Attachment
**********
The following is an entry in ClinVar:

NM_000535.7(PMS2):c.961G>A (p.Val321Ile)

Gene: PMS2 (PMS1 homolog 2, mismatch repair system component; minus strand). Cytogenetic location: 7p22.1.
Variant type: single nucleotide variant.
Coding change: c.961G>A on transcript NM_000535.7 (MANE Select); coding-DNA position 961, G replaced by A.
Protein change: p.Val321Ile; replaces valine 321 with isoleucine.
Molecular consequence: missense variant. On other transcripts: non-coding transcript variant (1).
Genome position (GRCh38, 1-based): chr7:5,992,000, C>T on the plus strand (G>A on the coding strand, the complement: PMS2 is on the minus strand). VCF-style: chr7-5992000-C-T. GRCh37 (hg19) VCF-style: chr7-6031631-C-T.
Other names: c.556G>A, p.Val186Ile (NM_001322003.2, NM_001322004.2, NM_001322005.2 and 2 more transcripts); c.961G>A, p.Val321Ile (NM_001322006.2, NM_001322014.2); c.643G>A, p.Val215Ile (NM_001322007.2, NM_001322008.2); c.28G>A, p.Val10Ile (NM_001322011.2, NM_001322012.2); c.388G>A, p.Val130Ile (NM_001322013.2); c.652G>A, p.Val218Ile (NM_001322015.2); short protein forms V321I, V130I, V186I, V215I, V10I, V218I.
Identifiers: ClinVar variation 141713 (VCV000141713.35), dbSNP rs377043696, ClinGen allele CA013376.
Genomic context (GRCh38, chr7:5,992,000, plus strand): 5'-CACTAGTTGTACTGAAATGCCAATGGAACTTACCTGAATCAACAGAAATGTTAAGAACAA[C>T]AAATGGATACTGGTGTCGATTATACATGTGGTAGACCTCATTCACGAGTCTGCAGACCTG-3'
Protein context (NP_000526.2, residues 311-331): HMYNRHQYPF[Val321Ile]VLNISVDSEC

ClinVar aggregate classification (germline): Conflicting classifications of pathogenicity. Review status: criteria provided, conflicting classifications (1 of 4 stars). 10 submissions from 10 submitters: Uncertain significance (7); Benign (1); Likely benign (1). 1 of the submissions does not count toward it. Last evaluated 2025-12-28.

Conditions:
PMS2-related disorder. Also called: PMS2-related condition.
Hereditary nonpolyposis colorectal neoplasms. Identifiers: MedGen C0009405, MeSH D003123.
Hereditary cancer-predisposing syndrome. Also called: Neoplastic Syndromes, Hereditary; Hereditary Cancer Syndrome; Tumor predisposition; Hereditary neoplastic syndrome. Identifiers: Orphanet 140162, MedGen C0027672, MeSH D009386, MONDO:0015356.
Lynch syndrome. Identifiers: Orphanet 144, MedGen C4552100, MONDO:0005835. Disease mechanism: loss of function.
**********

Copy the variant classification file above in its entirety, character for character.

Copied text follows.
The following is an entry in ClinVar:

NM_000535.7(PMS2):c.961G>A (p.Val321Ile)

Gene: PMS2 (PMS1 homolog 2, mismatch repair system component; minus strand). Cytogenetic location: 7p22.1.
Variant type: single nucleotide variant.
Coding change: c.961G>A on transcript NM_000535.7 (MANE Select); coding-DNA position 961, G replaced by A.
Protein change: p.Val321Ile; replaces valine 321 with isoleucine.
Molecular consequence: missense variant. On other transcripts: non-coding transcript variant (1).
Genome position (GRCh38, 1-based): chr7:5,992,000, C>T on the plus strand (G>A on the coding strand, the complement: PMS2 is on the minus strand). VCF-style: chr7-5992000-C-T. GRCh37 (hg19) VCF-style: chr7-6031631-C-T.
Other names: c.556G>A, p.Val186Ile (NM_001322003.2, NM_001322004.2, NM_001322005.2 and 2 more transcripts); c.961G>A, p.Val321Ile (NM_001322006.2, NM_001322014.2); c.643G>A, p.Val215Ile (NM_001322007.2, NM_001322008.2); c.28G>A, p.Val10Ile (NM_001322011.2, NM_001322012.2); c.388G>A, p.Val130Ile (NM_001322013.2); c.652G>A, p.Val218Ile (NM_001322015.2); short protein forms V321I, V130I, V186I, V215I, V10I, V218I.
Identifiers: ClinVar variation 141713 (VCV000141713.35), dbSNP rs377043696, ClinGen allele CA013376.
Genomic context (GRCh38, chr7:5,992,000, plus strand): 5'-CACTAGTTGTACTGAAATGCCAATGGAACTTACCTGAATCAACAGAAATGTTAAGAACAA[C>T]AAATGGATACTGGTGTCGATTATACATGTGGTAGACCTCATTCACGAGTCTGCAGACCTG-3'
Protein context (NP_000526.2, residues 311-331): HMYNRHQYPF[Val321Ile]VLNISVDSEC

ClinVar aggregate classification (germline): Conflicting classifications of pathogenicity. Review status: criteria provided, conflicting classifications (1 of 4 stars). 10 submissions from 10 submitters: Uncertain significance (7); Benign (1); Likely benign (1). 1 of the submissions does not count toward it. Last evaluated 2025-12-28.

Conditions:
PMS2-related disorder. Also called: PMS2-related condition.
Hereditary nonpolyposis colorectal neoplasms. Identifiers: MedGen C0009405, MeSH D003123.
Hereditary cancer-predisposing syndrome. Also called: Neoplastic Syndromes, Hereditary; Hereditary Cancer Syndrome; Tumor predisposition; Hereditary neoplastic syndrome. Identifiers: Orphanet 140162, MedGen C0027672, MeSH D009386, MONDO:0015356.
Lynch syndrome. Identifiers: Orphanet 144, MedGen C4552100, MONDO:0005835. Disease mechanism: loss of function.